As of 2013 figures, Japan generated a premium volume of around $422 billion. A 16.21-percent share of the world market. The United States is still the world’s largest life-insurance market with $522 billion in premium volume, or 20.43 percent, of the world’s market share. Coming in a far third is the United Kingdom with $222 billion in premium volume, or 8.55 percent, of the world’s market.
Like that in the Philippines, the life-insurance market in Japan is dominated by foreign life insurers. As of 2012, the top 3 life insurers in Japan are Axa S.A. at No. 1, United Health Group Inc. at second and Allianz SE at third. There are only four Japanese insurers in the top 20, they are Japan Post Insurance Co. Ltd. at No. 6, Nippon Life Insurance Co. at No. 11, Meiji Yasuda Life Insurance Co. at No. 16 and Dai-ichi Life Insurance Co. Ltd. at No. 17. The total life-insurance payments averaged at Y23 trillion annually.
The Japanese life-insurance market has been plagued by a decreasing penetration rate, which has seen a gradual decrease in the number of life-insurance policies issued since the 1990s. It has been observed that there has been a decrease in mortality-type insurance and an increase in the more medical-type policies. Perhaps a direct consequence of an aging population, a problem recognized by the industry. From a peak of five insurance policies owned per household in 1994, it has decreased to 3.6 policies per household in 2012.
A look at their 2013 figures will show that whole life insurance still constitutes a bulk of the policies issued at 25.56 percent of the total policies. Coming in second is the medical type of insurance at 24.15 percent of the total policies. Third is the term life at 14. 41 percent, fourth is the endowment type (death benefits) at 10.77 percent, fifth is cancer insurance at 8.8 percent, sixth is fixed annuity at 8.25 percent, seventh is juvenile insurance at 3.57 percent and eighth is the variable annuity at 1.01 percent.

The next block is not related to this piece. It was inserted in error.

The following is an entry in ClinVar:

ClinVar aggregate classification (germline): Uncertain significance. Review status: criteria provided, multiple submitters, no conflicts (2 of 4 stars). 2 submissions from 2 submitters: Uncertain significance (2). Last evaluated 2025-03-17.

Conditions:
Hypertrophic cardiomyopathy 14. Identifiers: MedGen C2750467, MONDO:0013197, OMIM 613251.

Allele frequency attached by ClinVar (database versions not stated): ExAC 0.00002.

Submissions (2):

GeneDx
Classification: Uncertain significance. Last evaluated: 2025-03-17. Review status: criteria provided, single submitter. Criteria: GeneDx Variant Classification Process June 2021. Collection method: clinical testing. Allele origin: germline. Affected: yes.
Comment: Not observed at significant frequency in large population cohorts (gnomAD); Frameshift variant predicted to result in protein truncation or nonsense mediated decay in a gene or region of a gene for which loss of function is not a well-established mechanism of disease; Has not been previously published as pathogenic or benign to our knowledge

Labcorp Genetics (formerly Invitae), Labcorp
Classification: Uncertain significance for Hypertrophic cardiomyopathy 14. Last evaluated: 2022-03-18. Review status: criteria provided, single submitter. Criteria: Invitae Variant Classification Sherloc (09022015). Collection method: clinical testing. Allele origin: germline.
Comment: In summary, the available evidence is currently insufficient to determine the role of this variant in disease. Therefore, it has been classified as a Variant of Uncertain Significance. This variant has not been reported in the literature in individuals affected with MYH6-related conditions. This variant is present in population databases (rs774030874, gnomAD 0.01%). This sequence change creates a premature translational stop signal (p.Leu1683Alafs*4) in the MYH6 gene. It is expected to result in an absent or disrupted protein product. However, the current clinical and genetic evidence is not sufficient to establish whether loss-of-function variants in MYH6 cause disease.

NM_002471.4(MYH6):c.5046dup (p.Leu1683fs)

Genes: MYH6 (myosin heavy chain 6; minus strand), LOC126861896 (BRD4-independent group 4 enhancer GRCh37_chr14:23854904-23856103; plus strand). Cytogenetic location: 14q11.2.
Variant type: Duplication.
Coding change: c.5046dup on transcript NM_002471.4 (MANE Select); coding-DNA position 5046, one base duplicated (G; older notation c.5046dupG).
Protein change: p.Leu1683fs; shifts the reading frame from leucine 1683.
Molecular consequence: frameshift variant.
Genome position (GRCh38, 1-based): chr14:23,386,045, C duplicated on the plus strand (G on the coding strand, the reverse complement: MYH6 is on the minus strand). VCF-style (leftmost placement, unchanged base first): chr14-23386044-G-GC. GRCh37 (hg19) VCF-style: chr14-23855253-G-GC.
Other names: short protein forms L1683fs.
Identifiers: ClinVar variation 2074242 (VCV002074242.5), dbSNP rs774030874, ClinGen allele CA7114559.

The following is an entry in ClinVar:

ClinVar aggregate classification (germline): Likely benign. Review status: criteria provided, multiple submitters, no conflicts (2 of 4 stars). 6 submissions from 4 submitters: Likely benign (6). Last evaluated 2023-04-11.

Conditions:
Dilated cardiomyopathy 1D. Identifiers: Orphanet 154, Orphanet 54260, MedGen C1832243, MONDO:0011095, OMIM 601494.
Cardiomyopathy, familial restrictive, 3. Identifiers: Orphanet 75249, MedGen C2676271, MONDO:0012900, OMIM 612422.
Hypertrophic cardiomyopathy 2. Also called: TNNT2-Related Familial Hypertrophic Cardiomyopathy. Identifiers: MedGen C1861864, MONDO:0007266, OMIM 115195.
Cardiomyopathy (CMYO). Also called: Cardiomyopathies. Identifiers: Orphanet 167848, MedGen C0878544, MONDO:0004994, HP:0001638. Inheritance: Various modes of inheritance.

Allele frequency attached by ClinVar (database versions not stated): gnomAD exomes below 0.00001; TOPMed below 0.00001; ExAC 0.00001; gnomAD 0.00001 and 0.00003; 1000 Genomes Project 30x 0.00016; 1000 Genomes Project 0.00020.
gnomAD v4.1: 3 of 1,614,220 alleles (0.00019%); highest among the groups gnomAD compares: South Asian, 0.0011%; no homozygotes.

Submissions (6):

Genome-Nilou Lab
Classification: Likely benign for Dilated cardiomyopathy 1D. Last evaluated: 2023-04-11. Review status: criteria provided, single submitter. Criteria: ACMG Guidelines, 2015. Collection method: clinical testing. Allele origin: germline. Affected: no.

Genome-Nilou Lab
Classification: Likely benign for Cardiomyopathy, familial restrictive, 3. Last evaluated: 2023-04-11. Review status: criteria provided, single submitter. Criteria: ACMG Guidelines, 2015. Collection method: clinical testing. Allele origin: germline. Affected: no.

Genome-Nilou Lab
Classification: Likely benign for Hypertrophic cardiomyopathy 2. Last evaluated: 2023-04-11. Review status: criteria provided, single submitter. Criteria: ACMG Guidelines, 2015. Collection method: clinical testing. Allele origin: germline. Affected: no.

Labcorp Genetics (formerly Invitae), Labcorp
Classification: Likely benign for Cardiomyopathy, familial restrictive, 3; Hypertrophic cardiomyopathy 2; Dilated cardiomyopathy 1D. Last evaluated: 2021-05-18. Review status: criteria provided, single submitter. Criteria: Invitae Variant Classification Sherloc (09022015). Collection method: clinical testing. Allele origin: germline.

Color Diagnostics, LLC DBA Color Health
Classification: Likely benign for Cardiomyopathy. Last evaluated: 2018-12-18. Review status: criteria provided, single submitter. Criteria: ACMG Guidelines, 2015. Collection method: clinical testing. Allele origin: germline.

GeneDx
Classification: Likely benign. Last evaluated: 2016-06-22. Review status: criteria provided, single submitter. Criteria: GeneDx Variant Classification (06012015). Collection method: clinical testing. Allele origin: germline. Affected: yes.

In terms of assets, the Japanese life-insurance industry holds a total asset of ¥350 trillion as of the end-March 2013. Almost 42.73 percent of these assets are in Japanese government bonds (JGB). As of February 27, 2015, $1 is equivalent to ¥120.27.
Japan, as we all know, remains in an economic slump. After the financial crisis in the 1990s following the collapse of its “bubble economy,” its 2013 gross domestic product (GDP) is at 1 percent with a GDP per capita (2013) of ¥3.756 million. It suffers from falling stock prices, falling interest rates (0.349 percent for the JGB 10-year yield as of February 27, 2015).
Between 1997 and 2009, a total of eight insurance companies went bankrupt. Four of these, however, were able to restart business again, particularly Chiyoda Life, Kyoei Life, Tokyo Life and Yamato Life.
In order to face these difficult challenges, a number of steps have been instituted. Foremost of these are the accumulation of internal reserves; restructuring their investment portfolios, particularly by reducing their stocks investments; putting in place asset-liability management; reducing operating expenses, accumulation of additional policy reserves; and revising their products, such as moving into medical insurance.
There are lessons to be learned by the Philippine life-insurance industry. At the forefront in confronting these challenges is the Life Insurance Association of Japan, an association incorporated on December 7, 1908. Its avowed mission is the promotion of a sound development for the life-insurance industry. No doubt, as the second-largest life- insurance market in the world, the Japanese life-insurance industry will continuously be watched as it faces strong challenges.